The Witch of Endor 1 Samuel 28

In first Samuel did this witch really bring back Samuel or was this just a demonic spirit posing as Samuel?

Any resources are welcome :slight_smile:

3 Likes

Well. I certainly heard at least two explanations and commentators might not agree with each other. See links below.

First one is from Michael Heiser, ancient languages and Hebrew specialist, former Logos editor. Second came up when googling, paper from Grenville Kent. His approach is more from narrative perspective.

https://digitalcommons.andrews.edu/cgi/viewcontent.cgi?article=3311&context=auss

4 Likes

I appreciate Robert Bergen’s interpretation. There does not appear to be any mistake in the Hebrew, and we should just take this passage at face value that Samuel somehow appeared. What the witch of Endor was doing was clearly against the Torah (Deut. 18:10-11). There are no details given about the process of divination, but something the author recognizes as “Samuel” makes an appearance. We could try to explain around this, but what if God was in control of this situation and had Samuel appear? Samuel then continues to speak YHWH’s message, and gives Saul the worst possible news about his death[1].

The situation does not change for Saul, and he continues his downward spiral until he is killed. I think the interpretation here is acceptable, not that it validates an evil practice, but that God’s will was done and Saul’s kingdom was turned over ultimately to David.

Hope that helps and that resonates with you. :slight_smile:


1. Robert D. Bergen, 1, 2 Samuel in The New American Commentary, vol. 7, eds. E. Ray Clendenen et. al (Nashville: Broadman & Holman, 1996), 266 - 268.

6 Likes

Yes, Im in support of what @andrew.bulin stated here. Another case that reinforces this point, is how Balaam, the pagan prophet, was able to hear and receive revelation from YHWH.

I don’t doubt God is able and when He wills it, to use even witches or pagan priest, to carry out His sovereignty over the course of events.

6 Likes

From what I have read and understand the plain reading is that Samuel appeared and was not conjured up. Some commentators surmise by the witches reaction to Samuel’s appearing that this ‘elohim’ was not who she expected and likely appeared before she had done her ‘magic’. Samuel was sent and not conjured up in the sense that she had power over him (Samuel) and if he was sent then it was with the full knowledge and blessing of God. I don’t think there was any hocus pocus used here.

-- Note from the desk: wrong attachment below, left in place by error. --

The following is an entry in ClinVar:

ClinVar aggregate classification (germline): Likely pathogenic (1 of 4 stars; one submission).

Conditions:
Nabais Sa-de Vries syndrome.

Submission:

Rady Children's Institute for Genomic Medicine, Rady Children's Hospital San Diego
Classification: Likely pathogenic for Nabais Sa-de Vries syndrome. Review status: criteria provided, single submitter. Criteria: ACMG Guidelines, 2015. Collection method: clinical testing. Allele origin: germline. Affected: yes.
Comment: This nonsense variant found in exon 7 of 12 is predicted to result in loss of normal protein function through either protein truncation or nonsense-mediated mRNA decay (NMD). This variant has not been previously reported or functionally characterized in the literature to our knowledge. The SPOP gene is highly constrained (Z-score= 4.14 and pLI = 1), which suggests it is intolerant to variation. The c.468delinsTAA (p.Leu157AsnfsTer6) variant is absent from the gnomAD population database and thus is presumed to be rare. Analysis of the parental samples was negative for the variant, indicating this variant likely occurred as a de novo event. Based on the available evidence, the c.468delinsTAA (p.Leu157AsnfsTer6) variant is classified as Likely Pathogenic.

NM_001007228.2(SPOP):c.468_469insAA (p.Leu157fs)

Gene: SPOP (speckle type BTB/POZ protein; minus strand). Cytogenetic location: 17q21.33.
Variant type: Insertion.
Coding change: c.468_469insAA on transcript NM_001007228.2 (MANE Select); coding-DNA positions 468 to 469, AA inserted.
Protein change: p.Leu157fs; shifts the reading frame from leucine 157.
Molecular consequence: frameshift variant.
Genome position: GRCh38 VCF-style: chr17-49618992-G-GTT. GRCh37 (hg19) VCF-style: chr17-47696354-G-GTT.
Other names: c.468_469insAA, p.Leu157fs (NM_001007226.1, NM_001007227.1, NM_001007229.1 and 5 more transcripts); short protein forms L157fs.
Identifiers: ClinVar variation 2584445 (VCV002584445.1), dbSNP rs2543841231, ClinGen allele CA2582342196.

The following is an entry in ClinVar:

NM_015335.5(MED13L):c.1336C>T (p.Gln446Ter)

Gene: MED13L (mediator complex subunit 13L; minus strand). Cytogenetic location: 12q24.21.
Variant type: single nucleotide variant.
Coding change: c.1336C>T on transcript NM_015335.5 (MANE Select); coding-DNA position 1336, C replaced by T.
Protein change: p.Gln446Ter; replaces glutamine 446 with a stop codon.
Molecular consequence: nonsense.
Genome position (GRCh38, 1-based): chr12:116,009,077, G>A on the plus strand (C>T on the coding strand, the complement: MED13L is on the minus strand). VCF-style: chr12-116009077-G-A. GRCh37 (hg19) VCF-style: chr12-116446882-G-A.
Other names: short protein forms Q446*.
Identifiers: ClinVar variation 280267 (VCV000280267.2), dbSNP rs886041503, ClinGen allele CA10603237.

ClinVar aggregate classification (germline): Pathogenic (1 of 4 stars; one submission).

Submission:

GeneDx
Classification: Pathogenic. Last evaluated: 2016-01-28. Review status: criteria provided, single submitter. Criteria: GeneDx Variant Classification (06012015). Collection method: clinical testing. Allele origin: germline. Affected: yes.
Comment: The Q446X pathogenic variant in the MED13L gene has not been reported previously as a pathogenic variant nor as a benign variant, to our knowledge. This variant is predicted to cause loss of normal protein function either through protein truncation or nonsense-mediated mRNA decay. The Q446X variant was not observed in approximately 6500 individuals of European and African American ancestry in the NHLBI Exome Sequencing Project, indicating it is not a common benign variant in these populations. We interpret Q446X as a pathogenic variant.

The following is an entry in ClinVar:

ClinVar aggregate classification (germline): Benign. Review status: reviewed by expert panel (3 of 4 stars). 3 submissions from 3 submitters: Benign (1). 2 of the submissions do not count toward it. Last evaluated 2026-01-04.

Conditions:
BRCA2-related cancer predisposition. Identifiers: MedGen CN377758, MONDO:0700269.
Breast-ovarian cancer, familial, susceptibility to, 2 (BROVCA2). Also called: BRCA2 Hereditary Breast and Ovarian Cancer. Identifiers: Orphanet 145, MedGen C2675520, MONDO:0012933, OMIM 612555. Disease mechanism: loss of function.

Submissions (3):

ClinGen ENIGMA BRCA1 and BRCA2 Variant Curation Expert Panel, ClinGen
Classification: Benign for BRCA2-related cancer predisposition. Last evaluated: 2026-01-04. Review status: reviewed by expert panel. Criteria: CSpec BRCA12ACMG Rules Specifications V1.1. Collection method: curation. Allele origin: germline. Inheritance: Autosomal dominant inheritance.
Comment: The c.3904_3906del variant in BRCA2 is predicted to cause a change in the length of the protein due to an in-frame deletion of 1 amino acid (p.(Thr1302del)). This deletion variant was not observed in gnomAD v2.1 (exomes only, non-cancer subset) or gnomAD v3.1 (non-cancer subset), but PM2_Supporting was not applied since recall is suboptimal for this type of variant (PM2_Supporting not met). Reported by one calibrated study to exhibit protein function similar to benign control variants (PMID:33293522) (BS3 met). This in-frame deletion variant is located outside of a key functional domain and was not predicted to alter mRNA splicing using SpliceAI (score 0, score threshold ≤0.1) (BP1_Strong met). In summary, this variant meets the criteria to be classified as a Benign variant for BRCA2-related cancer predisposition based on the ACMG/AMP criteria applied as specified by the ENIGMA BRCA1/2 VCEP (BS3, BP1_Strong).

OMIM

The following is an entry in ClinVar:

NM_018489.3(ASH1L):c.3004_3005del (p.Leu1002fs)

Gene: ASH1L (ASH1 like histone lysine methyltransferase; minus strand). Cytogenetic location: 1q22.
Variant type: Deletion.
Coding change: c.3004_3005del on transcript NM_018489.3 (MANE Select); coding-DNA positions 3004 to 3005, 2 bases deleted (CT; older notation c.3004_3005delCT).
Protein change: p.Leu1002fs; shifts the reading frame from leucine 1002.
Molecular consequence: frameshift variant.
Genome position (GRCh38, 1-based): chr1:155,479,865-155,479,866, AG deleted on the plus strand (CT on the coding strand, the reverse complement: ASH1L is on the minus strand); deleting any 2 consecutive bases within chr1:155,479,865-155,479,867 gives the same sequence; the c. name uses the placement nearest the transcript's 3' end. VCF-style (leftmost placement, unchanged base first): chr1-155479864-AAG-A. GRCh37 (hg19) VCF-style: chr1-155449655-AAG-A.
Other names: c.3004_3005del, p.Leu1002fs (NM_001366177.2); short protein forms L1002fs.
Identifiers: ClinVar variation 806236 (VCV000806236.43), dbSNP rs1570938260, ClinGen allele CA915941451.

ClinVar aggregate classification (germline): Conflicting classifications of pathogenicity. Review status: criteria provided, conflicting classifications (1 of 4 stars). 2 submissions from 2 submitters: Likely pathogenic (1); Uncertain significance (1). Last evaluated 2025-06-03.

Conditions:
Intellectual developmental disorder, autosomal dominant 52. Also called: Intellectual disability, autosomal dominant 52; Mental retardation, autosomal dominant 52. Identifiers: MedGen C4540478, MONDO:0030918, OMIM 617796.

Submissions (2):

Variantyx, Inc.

I have to add that Heiser’s commentary does a better job of explaining what was being conveyed to the reader and not at the expense of the narrative. At some point in our Bible study we have to deal with the supernatural beliefs of the ANE. This is one of many examples. When ever I find myself struggled with the idea of the supernatural I remind myself that I believe in a resurrected Jesus. Not to sure how much more supernatural we can get.

All beings called elohim in the Hebrew Bible share a certain characteristic: they all inhabit the non-human realm. By nature, elohim are not part of the world of humankind, the world of ordinary embodiment. Elohim—as a term—indicates residence, not a set of attributes; it identifies the proper domain of the entity it describes. Yahweh, the lesser gods of His council, angels, demons, and the disembodied dead all inhabit the spiritual world. They may cross over into the human world—as the Bible informs us—and certain humans may be transported to the non-human realm (e.g., prophets; Enoch). But the proper domains of each are two separate and distinct places.

Heiser, M. S. (2012, 2016). Elohim as “Gods” in the Old Testament. In Faithlife Study Bible. Bellingham, WA: Lexham Press.

4 Likes

I definitely agree with this, @Jimmy_Sellers, and took the time to replace the poor choice of word “conjure” in my previous post as it does not reflect my true opinion. :slight_smile:

4 Likes